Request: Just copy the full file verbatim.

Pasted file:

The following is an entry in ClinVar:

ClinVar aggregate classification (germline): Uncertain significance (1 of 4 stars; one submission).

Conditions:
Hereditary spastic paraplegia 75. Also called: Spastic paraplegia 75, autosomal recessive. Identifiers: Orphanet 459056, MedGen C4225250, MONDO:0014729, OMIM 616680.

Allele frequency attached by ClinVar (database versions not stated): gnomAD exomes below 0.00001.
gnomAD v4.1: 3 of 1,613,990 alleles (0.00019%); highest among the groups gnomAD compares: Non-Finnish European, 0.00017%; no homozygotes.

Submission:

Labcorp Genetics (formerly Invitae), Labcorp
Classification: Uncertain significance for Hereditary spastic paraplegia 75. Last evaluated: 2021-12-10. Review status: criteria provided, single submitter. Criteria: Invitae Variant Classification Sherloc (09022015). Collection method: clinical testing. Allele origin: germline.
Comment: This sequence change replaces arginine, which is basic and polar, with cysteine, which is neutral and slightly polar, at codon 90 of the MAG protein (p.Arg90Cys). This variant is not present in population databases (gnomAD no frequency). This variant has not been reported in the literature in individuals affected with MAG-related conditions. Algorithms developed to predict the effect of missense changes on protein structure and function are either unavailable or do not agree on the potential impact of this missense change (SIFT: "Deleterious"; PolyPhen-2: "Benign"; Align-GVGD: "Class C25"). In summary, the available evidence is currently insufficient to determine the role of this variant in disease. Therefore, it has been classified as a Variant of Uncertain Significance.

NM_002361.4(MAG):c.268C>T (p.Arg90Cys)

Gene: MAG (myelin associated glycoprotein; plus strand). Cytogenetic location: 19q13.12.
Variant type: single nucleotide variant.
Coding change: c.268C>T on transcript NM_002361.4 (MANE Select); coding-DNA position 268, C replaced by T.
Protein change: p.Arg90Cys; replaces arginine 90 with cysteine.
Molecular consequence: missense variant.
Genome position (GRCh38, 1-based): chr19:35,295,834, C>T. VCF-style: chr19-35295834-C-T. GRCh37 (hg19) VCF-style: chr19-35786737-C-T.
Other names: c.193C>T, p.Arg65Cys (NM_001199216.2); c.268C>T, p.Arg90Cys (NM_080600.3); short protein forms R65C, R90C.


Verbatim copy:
The following is an entry in ClinVar:

ClinVar aggregate classification (germline): Uncertain significance (1 of 4 stars; one submission).

Conditions:
Hereditary spastic paraplegia 75. Also called: Spastic paraplegia 75, autosomal recessive. Identifiers: Orphanet 459056, MedGen C4225250, MONDO:0014729, OMIM 616680.

Allele frequency attached by ClinVar (database versions not stated): gnomAD exomes below 0.00001.
gnomAD v4.1: 3 of 1,613,990 alleles (0.00019%); highest among the groups gnomAD compares: Non-Finnish European, 0.00017%; no homozygotes.

Submission:

Labcorp Genetics (formerly Invitae), Labcorp
Classification: Uncertain significance for Hereditary spastic paraplegia 75. Last evaluated: 2021-12-10. Review status: criteria provided, single submitter. Criteria: Invitae Variant Classification Sherloc (09022015). Collection method: clinical testing. Allele origin: germline.
Comment: This sequence change replaces arginine, which is basic and polar, with cysteine, which is neutral and slightly polar, at codon 90 of the MAG protein (p.Arg90Cys). This variant is not present in population databases (gnomAD no frequency). This variant has not been reported in the literature in individuals affected with MAG-related conditions. Algorithms developed to predict the effect of missense changes on protein structure and function are either unavailable or do not agree on the potential impact of this missense change (SIFT: "Deleterious"; PolyPhen-2: "Benign"; Align-GVGD: "Class C25"). In summary, the available evidence is currently insufficient to determine the role of this variant in disease. Therefore, it has been classified as a Variant of Uncertain Significance.

NM_002361.4(MAG):c.268C>T (p.Arg90Cys)

Gene: MAG (myelin associated glycoprotein; plus strand). Cytogenetic location: 19q13.12.
Variant type: single nucleotide variant.
Coding change: c.268C>T on transcript NM_002361.4 (MANE Select); coding-DNA position 268, C replaced by T.
Protein change: p.Arg90Cys; replaces arginine 90 with cysteine.
Molecular consequence: missense variant.
Genome position (GRCh38, 1-based): chr19:35,295,834, C>T. VCF-style: chr19-35295834-C-T. GRCh37 (hg19) VCF-style: chr19-35786737-C-T.
Other names: c.193C>T, p.Arg65Cys (NM_001199216.2); c.268C>T, p.Arg90Cys (NM_080600.3); short protein forms R65C, R90C.